Mobile payment services bank on popularity of smartphones

The rise of smartphones and mobile computing may spell the beginning of the end for wallets and bank or credit cards.

The rise of smartphones and mobile computing may spell the beginning of the end for wallets and bank or credit cards.

A report published in December by the business technology research and advisory firm Aite Group says mobile payments in the US will grow at a compound annual growth rate of 68% from 2010 to 2015, climbing from $16 billion in 2010 to $214 billion in 2015.

Well-timed opportunity

For mobile payment and billing platform and service startups, the timing could be plum to craft a strategic PR push to consumers, merchants, and third-party partners on their services by taking advantage of the fervor around smartphone technology and apps.

"One big opportunity we are very thankful for is mobile payments are creating more excitement and interest. More people think the time has come," says Matthew Murphy, GM for the Palo Alto, CA-based mobile payment startup Bling Nation.

The company uses Near Field Communication (NFC) technology with a tag on the back of a smartphone that can be tapped to make in-store purchases.

Generally, payments and billing services through a user's mobile phone range from tap-and-pay, in-store purchases using NFC, to direct mobile billing where digital goods such as ringtones and social games credits are purchased with a mobile phone number and the charge appears directly on the user's phone bill.

"The most important thing in mobile payments right now is education," says David Speiser, founder of DRS650 Media Solutions, PR AOR for the San Francisco-based mobile payments provider Boku. "The billing industry, so to speak, has not undergone a whole lot of really stunning changes in the past five or six years."

Boku partners with mobile phone carriers and Web merchants to allow users to buy digital goods with their mobile phone number. The charge appears on their phone bill.

A critical PR and marketing component of these services is to build awareness and establish the necessary merchant and third-party business relationships. "It's really a chicken and egg-based model where you have to get the merchants so the consumers have a place to spend," says Murphy.

Bling Nation launched last July in beta with PayPal, with the service now being offered in San Francisco and the Silicon Valley corridor. Murphy plans a nationwide marketing and PR push this year.

"We are getting in front of as many people as we can to spread our word and show our platform," he adds. In August, Bling Nation hired GolinHarris to build awareness via consumer education and social media.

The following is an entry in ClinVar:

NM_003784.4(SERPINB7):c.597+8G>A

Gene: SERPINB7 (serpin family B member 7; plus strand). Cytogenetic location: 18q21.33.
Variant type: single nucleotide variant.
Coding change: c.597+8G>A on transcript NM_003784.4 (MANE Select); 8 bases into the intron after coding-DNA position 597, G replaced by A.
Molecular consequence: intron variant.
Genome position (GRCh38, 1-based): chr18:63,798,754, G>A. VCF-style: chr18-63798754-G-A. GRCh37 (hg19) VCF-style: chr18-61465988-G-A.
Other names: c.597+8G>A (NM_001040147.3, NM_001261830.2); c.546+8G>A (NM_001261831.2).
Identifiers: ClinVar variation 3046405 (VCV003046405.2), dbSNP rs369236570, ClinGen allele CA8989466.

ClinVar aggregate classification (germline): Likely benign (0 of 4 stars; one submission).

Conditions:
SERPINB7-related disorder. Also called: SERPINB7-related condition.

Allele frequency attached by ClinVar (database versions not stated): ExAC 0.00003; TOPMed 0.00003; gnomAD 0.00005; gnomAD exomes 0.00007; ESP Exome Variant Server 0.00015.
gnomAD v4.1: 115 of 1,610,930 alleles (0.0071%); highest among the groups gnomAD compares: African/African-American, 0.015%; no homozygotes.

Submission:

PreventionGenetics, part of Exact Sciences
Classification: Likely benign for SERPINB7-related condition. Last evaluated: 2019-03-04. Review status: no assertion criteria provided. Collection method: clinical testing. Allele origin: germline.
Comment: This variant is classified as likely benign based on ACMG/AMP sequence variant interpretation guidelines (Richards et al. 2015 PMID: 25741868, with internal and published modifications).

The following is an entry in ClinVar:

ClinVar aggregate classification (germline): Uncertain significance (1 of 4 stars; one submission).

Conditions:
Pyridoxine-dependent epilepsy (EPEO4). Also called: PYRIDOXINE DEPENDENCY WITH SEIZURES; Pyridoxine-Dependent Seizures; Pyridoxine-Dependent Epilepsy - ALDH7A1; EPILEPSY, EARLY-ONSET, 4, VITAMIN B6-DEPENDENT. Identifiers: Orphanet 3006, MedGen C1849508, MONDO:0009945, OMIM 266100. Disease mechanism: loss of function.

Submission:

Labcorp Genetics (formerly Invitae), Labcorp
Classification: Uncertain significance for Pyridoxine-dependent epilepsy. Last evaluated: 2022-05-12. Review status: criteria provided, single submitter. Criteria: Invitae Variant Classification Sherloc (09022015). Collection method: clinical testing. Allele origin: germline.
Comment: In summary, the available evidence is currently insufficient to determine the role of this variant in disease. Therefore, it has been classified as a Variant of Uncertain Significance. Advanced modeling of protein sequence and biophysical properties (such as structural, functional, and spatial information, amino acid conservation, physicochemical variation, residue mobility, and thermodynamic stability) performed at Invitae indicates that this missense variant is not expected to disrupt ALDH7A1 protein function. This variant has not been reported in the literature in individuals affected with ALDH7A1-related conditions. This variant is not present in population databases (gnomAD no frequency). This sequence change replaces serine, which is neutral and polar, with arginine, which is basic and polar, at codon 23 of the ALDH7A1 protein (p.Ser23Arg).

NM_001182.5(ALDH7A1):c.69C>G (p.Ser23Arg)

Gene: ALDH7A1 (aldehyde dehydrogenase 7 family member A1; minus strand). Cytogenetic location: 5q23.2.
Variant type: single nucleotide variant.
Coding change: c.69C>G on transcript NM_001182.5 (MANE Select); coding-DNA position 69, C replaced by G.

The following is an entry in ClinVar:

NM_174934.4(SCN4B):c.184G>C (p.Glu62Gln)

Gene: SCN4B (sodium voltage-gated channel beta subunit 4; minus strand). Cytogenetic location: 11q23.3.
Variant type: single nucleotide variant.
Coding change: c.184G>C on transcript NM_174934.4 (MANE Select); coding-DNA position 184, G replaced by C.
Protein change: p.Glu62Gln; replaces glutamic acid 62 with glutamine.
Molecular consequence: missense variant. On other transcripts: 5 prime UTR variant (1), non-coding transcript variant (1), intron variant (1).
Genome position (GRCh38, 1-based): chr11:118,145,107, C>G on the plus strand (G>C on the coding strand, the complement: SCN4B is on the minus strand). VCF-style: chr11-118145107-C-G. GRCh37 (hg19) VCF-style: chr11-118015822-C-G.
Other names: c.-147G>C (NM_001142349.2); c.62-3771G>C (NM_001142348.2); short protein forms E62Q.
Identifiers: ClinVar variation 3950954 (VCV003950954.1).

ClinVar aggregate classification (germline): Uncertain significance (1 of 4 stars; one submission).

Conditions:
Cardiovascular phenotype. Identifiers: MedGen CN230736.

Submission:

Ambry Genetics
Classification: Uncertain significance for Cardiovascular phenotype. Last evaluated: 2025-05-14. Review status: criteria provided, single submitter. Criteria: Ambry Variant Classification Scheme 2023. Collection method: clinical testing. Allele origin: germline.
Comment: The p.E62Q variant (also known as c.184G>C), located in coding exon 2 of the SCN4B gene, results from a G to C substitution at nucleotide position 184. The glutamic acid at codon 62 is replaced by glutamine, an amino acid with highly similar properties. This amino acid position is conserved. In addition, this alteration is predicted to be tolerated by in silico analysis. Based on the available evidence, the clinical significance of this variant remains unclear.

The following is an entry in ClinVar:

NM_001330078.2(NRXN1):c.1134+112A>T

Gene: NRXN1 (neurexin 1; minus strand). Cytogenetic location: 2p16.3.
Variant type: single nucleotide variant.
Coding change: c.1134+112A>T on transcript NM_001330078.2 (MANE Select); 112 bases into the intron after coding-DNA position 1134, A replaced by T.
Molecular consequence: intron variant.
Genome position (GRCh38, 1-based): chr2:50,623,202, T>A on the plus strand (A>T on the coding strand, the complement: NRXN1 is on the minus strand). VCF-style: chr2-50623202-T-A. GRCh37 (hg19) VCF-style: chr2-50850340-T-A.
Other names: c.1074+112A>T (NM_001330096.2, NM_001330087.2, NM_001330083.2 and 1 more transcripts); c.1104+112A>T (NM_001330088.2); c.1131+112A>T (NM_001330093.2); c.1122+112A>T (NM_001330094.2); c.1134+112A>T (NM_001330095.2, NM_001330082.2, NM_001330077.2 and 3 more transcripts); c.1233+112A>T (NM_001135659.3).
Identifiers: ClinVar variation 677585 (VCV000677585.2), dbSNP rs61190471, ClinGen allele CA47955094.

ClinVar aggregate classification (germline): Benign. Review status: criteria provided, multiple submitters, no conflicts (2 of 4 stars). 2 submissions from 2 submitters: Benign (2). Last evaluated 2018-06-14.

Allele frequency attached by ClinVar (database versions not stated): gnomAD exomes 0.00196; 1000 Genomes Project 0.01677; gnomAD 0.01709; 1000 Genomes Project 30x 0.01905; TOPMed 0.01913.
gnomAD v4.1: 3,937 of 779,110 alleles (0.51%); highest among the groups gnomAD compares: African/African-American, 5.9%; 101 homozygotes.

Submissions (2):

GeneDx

To incentivize early adoption by users, partner merchants are handing out Bling Nation tags to shoppers. Bling Nation has also built in a loyalty program and social media component to its service.

Seeking reductions

For Boku, Speiser says a major PR goal is to get carriers to reduce their surcharge for handling the purchases, which can run up to 40%, and convince carriers that a lower surcharge will boost customer volume.

"As mobile payment expands into new verticals," he adds, "those rates must come down."

Boku also hopes to intertwine its service into smartphone apps by building relationships with developers. Last summer, it launched a kit to help software developers build Boku into apps for Google's Android smartphone.

But mammoth PR challenges remain for mobile payment platforms, says Candace Locklear, MD and head of the mobile practice at SparkPR, including changing consumer behavior and convincing the market these services are reliable and secure.

"It's one of those things with mobile payments, even online payments before: it took a lot of time for people to trust Amazon, right?" she adds. "Those are the big challenges. Someone with a credible voice and track record has to say, 'It's easy and safe. Let me show you how it's done.'"

Indeed, but the quest for convenience in a cluttered digital world may prove to be the best PR. "You may not always have your credit card or wallet with you, but you always have your phone," says Bling's Murphy. l

Pay players Boku

HQ: San Francisco What it does: Mobile phone payment service for virtual goods Founded: Launched June 2009 Funding: $38 million

Bling Nation

HQ: Palo Alto, CA What it does: Tap and pay for in-store purchases using mobile phone Founded: 2007 Funding: $28 million

Zong

HQ: Menlo Park, CA What it does: Mobile phone payment service for virtual goods Founded: Nov. 2000 Funding: $15 million

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